(from the room) “And do not fear those who kill the body, but cannot kill the soul. Rather fear Him who can destroy both soul and body in hell.” Then He goes on to say, “Fear not, therefore, you are of more value than many sparrows.”
Tim: Anybody think of any others?
(from the room) The beginning of wisdom. Proverbs 1:7? “The fear of the Lord is the beginning of knowledge.”
Tim: We’re talking about the fear of man.
(from the room) “Whoever confesses Me before men…”
Tim: “Whoever confesses Me before men…” That’s an interesting one. Proverbs 29:25 That’s a big one. Why don’t you quote that?
(from the room) “The fear of man lays a snare, but whoever trusts in the Lord is safe.”
Tim: The fear of man lays a snare. (incomplete thought) I often think of a text very close to the beginning of Isaiah. It’s in Isaiah 2 that has to do with this. Anybody know the text I’m talking about?
(from the room) Verse 22, “Stop regarding man in whose nostrils is breath, for what account is he…”
Tim: I remember Paul Washer preaching on that text. Stop regarding man. Another one that jumps to my mind is this one: It’s found in John 5. And this is very helpful. Because what Jesus says is, He looks at the leaders there. You remember, He’s been seeking to make the case for Himself being the Christ, and He’s putting all this proof; all these witnesses before the people. And He says, “I say these things so that you might be saved.” But as He’s getting toward the end of the chapter there, He says this: “How can you believe…” Who does what? Seek the glory of men. Receive honor from one another and not the glory or the honor that comes from God. Here’s the thing, how can you believe…? you know what? It is an issue of faith. It is an issue of believing, if you really think about the fear of man. How do we overcome the fear of man? Faith. What is it that you believe?
(from the room) That you are of more value than the sparrows.
Tim: Well, if you think about Jesus’ words that you ought not to fear those who can kill the body only and then there’s nothing more they can do to you, but fear Him who can what? The idea is you’re comparing God and people. Even when you think about Peter before the Sanhedrin. We ought to obey God rather than man. Now man will put pressure on you to obey him. The issue is this, that you fear him most whose approval you seek most. That’s a reality. If you seek the glory of man, then you fear man’s disapproval more than anything else. And that’s a real issue. And see, what Jesus is doing is He’s confronting us with the truth. It really has to come down with what you believe. You know, I remember situations when I worked as an engineer. I remember having meetings with my department. I remember being in a meeting and I remember guys telling some bad joke or something, and I remember being in that situation. And right there, it’s: Am I going to honor God or am I going to laugh at these guys? Am I going to make these guys feel uncomfortable by the way I respond right now, or am I going to seek God’s approval? Is it their approval or God’s approval? And what happens is the scales come out. Instantaneously, they come out. Whose approval do I seek most? Now a lot of that has to do with do you really believe God is right here? Do you believe He’s right with you? Do you believe He’s watching? Do you believe that there’s an accounting? Do you believe that there’s an approval? Do you believe that you can grieve Him? Do you believe that if you seek man’s approval, you’re going to grieve the Spirit? (incomplete thought) Do you really believe those things? That doesn’t mean there isn’t fear. The thing about fearing God more than fearing man doesn’t mean that the fear of man goes away, but it means that when you’re confronted by it, God gives you a courage to do the right thing and to believe the right thing and to believe that He is worth having the approval of more than man is. But it really comes down to you have to be convinced; you have to believe that reality when you’re confronted with it.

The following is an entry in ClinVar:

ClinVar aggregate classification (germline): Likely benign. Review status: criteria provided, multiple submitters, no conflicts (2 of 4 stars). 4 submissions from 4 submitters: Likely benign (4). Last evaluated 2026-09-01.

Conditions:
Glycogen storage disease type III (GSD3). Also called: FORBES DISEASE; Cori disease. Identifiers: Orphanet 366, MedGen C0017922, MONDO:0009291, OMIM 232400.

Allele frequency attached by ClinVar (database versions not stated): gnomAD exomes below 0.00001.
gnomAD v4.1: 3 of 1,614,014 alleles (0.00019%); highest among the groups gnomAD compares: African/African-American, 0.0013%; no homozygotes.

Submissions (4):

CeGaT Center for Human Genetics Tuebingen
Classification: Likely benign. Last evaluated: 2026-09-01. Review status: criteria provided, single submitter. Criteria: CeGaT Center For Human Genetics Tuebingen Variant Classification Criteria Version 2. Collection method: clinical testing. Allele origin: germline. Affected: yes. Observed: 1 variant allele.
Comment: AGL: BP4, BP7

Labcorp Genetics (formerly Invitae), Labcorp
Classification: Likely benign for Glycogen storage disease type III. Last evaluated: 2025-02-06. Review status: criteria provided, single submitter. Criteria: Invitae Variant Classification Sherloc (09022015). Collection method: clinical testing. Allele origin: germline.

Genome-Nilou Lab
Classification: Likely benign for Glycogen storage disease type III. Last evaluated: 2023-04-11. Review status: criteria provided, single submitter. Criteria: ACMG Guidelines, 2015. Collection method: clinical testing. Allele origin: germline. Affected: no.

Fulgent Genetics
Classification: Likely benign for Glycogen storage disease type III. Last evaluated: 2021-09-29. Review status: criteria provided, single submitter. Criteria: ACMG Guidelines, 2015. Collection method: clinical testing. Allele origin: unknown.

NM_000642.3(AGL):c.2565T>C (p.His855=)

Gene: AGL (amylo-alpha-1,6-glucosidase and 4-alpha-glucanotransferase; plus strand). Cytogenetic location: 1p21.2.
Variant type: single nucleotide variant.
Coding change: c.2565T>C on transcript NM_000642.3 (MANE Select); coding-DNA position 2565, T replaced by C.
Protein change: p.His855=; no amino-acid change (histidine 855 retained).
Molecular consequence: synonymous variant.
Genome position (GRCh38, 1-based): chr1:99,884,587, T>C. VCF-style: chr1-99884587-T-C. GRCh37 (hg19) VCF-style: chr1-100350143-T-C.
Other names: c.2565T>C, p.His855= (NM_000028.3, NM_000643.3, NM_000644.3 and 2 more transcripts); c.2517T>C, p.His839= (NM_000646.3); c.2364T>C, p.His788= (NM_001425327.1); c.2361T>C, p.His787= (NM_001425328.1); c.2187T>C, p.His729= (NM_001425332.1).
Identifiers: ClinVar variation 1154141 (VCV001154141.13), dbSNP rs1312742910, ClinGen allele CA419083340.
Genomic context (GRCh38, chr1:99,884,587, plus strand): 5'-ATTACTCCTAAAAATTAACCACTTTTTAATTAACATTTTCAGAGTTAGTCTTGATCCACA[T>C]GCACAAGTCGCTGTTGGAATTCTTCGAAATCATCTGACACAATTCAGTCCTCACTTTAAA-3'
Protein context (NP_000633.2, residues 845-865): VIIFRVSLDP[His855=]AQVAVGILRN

Look, I don’t know anybody – maybe some of you can raise your hand and say you know what, I really don’t care what any man or any woman or any child thinks of me in any scenario at all. I care not at all. I doubt there’s any like that. Why? We’re social creatures. We do like the approval of man. You know what the thing is? We like to be liked. And that’s one thing that makes it hard about becoming a Christian, because you’re thrown into a situation – I’ll tell you, this is one of the tell-tale signs of true Christianity – is when men and women claim they’ve been saved and you throw them (incomplete thought). This tends to be such a hallmark of the hypocrite. They’re man-pleasers. The hypocrite is a man-pleaser. He appears holy in certain situations, because you’re watching him. And he wants to appease you. But I’ll tell you, you take him and you throw him on a bar stool, and he’ll appease the people there. You throw him in the workplace, and you have a guy tell a dirty joke at work, he’ll appease.